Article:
I was listening to local sports radio host, Gary Parrish, this week and he was discussing he read the general concept of what you want for your children when you become a parent – wanting them to be okay and happy. One story was actually a Facebook post he read from a mom who was heartened by a Florida State (GO NOLES) football player visiting her son’s school, seeing her son eating alone and joining him for lunch. The other article was one about a kid who felt bullied at school and no teacher or administrator would help him. He ended up hanging himself at age 13 and leaving a note behind explaining his reasons for ending his life. This is extremely sad for any reader, but it strikes a different chord when you’re a parent. That is why I am so hell-bent on teaching Eila kindness and tolerance toward every one. I don’t want her to be a bully or cause anyone any pain. I don’t want her ever to think it is okay to assume she is better than someone or that the social hierarchy in grade school dictates anyone’s self-worth. I want to teach her to be confident in case someone else tries to tear down her little world with cruelty or harsh words. Eila might be a bookworm. Eila might be an athlete. Eila might be an introvert. Whatever Eila is, I need her to be secure in it. As a new mom, one of my largest concerns is the fragility of a child’s self-esteem. Good thing she is only six-months old. We have plenty of time to prepare.
I guess it isn’t a word I throw around very often because it seems as though being an advocate for your gender to have equal opportunities is just a given, but it is no such thing. I live in a part of the country where there are still spoken and unspoken wars between stay-at-home moms and working moms. Some in each group have landed on their role by thoughtful and deliberate choice and desire. Others have landed on their role because the alternative was not a meaningful option. Many moms may really want to stay home, but their income is necessary to pay the bills. Many moms may want to go back to work, but the cost of childcare for multiple children outweighs what would be their take-home pay. Working moms worry about whether deciding to have a child will impact their ability to be promoted. Stay-at-home moms may worry that they will no longer be employable after years off from the work place. My point is this – far more often women are in the position to make huge sacrifices while men hold status-quo with minimal career disruption.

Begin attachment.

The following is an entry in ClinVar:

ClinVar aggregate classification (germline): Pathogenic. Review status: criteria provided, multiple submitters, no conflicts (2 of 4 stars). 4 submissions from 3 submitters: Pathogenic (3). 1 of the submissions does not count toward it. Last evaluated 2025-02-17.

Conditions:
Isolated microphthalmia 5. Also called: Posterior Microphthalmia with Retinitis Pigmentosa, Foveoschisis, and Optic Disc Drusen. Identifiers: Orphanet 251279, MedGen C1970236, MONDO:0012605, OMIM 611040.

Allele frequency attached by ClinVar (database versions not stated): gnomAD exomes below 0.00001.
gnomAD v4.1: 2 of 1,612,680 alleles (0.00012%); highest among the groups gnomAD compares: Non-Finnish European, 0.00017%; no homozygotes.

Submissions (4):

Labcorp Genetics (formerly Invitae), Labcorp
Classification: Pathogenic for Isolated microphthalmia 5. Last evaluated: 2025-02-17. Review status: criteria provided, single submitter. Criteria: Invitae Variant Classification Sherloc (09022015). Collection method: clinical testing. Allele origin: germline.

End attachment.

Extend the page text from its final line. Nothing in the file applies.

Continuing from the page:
We introduce daycare costs on couples when they are least able to afford it – our twenties and early thirties, and it is asinine to suggest folks opt out of having a family or delaying it because our corporate society governs our personal lives and financial well being. It’s messed up. Until men and women are making equal family sacrifices, women are going to feel this burden more strongly. Women have babies. Women go on maternity leave. I understand that time away from the office does not equal productivity or added value, but maternity leave is both a medical necessity and a bonding experience of which women do not want to be deprived. But depending on the company, the money runs out eventually and we saunter back to work hoping the impact of our absence doesn't derail us. As a woman, I am forced to navigate my ambition around obstacles that never show up for my male counterparts who have been welcomed into the business world for generations ahead of me and women collectively. There is a tremendous headwind women face in the workplace during motherhood and until our society's attitude changes on gender and parenting dynamic, a mother's value in the workplace will continue to be overshadowed, asterisked or altogether ignored. Let's fix it.